Ki & Ka & The Stigmas Behind Stay-At-Home Dads In India and the World At Large

The upcoming Masala rom-com, Ki & Ka, marks the first time Bollywood is attempting to shed light on the newest addition to the Indian family, the stay-at-home dad, and because filmmaker R.Balki is at the helm, the man who brought us Cheeni Kum and Paa, one expects this not to be another Dostana, a piece-of-shit film with an odiously backwards agenda. Arun Kapoor is the supportive “house husband” in charge of laundry loads and household chores while his successful yuppie of a wife (Kareena Kapoor) is the sole roti-winner of the home.

A byproduct of progressivism and the narrowing of the gender gap, the stay-at-home dad is now a reality in puritanical India. Derided by everyone and their stern aunties, he is the antithesis of everything Sansakari Indians seem to hold dear.

But it would be remarkably naïve to single out Indians for not being progressive in their views of familial dynamics when even first-world haven, America still hasn’t fully embraced this concept. More than half of American respondents from a recent PEW Research Center survey say children are better off if a mom is home and jobless while just eight percent say the same thing about dads. Comparing that with Indian sociologist Dr Sushma Tulzhapurkar’s findings about as much as three per cent of all Indian urban working fathers deciding to stay at home to look after the kids while their wives go out to work, and India seems to be making tremendous headway.

One stay-at-home dad, Sydney Corderio, says, “My wife has to travel a lot on her job. And not wanting our seven-month-old daughter to be brought up by a nanny, we both decided that it was best that I quit my job and take up being a full-time stay-at-home dad and become a part-time freelance copywriter. And, I am so far loving every minute of it.”

And Hollywood, the supposed Liberal bastion of America, doesn’t fare any better. The #OscarsSoWhite controversy might have brought to the fore the deeply entrenched, institutionalized racism in the Academy, but the portrayal and treatment of women in the American film industry is no cause for celebration either. Neither is the portrayal of fathers raising their children without a female nurturer.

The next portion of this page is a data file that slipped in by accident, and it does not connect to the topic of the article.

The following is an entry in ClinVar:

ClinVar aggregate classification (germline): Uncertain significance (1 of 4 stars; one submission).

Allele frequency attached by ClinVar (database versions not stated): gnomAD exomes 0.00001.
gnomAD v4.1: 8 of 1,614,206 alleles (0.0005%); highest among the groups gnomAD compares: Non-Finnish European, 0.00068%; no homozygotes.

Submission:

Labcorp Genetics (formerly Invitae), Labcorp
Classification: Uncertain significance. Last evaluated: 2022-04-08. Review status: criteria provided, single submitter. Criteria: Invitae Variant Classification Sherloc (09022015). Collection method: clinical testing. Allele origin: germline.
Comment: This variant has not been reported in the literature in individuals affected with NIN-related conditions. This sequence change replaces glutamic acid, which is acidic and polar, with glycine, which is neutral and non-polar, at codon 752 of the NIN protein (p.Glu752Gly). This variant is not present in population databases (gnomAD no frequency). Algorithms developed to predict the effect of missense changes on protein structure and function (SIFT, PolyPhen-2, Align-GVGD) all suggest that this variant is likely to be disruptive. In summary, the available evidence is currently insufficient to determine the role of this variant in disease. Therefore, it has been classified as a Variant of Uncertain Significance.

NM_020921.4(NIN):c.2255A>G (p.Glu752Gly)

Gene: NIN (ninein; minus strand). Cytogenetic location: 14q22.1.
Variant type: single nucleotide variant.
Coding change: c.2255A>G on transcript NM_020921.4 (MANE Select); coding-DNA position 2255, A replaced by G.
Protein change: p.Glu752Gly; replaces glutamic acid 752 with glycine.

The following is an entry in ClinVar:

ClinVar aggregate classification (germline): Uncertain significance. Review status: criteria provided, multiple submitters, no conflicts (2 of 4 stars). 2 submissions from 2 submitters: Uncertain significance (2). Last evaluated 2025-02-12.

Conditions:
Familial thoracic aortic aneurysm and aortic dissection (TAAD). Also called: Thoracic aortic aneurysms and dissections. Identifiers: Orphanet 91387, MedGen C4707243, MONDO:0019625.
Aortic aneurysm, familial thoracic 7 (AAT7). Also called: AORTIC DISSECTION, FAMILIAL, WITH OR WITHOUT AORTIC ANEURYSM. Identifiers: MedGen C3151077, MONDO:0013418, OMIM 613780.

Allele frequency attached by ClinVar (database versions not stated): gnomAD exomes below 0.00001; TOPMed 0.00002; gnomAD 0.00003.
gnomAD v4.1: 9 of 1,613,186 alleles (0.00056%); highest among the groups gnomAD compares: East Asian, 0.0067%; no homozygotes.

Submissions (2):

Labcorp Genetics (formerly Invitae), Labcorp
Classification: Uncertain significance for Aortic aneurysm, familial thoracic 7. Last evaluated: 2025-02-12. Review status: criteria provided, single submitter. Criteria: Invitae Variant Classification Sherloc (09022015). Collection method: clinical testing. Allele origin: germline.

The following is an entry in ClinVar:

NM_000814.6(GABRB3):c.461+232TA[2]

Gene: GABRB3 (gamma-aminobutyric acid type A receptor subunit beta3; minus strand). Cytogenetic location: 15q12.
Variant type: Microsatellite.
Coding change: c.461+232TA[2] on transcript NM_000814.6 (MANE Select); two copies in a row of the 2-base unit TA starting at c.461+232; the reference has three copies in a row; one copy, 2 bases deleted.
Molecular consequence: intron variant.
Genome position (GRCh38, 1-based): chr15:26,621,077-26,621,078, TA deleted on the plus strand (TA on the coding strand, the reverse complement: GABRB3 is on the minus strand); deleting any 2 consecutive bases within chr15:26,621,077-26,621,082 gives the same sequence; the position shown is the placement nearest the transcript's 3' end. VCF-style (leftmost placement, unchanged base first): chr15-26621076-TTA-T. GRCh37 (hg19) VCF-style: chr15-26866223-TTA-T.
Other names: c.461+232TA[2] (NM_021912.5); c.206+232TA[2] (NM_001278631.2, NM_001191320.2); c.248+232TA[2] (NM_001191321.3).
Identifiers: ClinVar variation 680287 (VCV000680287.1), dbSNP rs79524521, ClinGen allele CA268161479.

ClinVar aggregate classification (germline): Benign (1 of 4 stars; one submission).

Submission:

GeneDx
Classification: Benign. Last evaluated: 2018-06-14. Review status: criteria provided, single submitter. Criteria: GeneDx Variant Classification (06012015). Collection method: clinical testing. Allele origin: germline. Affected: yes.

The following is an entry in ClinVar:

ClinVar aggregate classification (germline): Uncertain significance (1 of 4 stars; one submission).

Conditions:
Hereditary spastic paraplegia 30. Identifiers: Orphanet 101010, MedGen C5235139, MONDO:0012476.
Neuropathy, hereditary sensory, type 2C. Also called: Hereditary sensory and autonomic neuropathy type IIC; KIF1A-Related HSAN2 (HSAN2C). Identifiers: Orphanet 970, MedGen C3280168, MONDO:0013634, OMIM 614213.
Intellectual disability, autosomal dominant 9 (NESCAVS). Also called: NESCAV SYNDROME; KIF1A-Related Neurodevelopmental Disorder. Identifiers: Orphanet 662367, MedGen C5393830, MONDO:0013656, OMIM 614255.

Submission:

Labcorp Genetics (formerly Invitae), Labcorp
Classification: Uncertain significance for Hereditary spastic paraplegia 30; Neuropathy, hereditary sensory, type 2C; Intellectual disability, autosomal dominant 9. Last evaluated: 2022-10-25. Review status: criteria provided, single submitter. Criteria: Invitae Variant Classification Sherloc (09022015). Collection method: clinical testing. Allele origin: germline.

The Geena Davis Institute on Gender in Media released a report titled Gender Roles & Occupations: A Look at Character Attributes and Job-Related Aspirations in Film and Television wherein it was discovered that 21 percent more men in film are depicted with jobs than women and, even when women are employed, they tend not to be depicted with top positions.

This is a warped misrepresentation of the ground reality in America where sometime after the recession, 40 percent of U.S. households now have a woman as the leading provider. Yet Hollywood still wishes to box them in like it was the 50s. Meanwhile, a recent TV show, Guys with Kids, showed single dads as incompetent buffoons indicating that Hollywood’s views on single fathers hasn’t shifted in the slightest in thirty years, since the 1980s when blockbuster comedy, Three Men & A Baby, painted American single fathers with the same brushstroke.

Whether or not Ki & Ka will also fall into the trap of pandering to conservative audiences by making the house husband character the butt of all jokes will be ascertained on the film’s releasing day. I for one am hoping for the best, I hope Bollywood blazes a trail for Hollywood to follow. And I hope Bollywood rubs it in Tinseltown’s microaggression-heavy face.

Bollywood Over Hollywood

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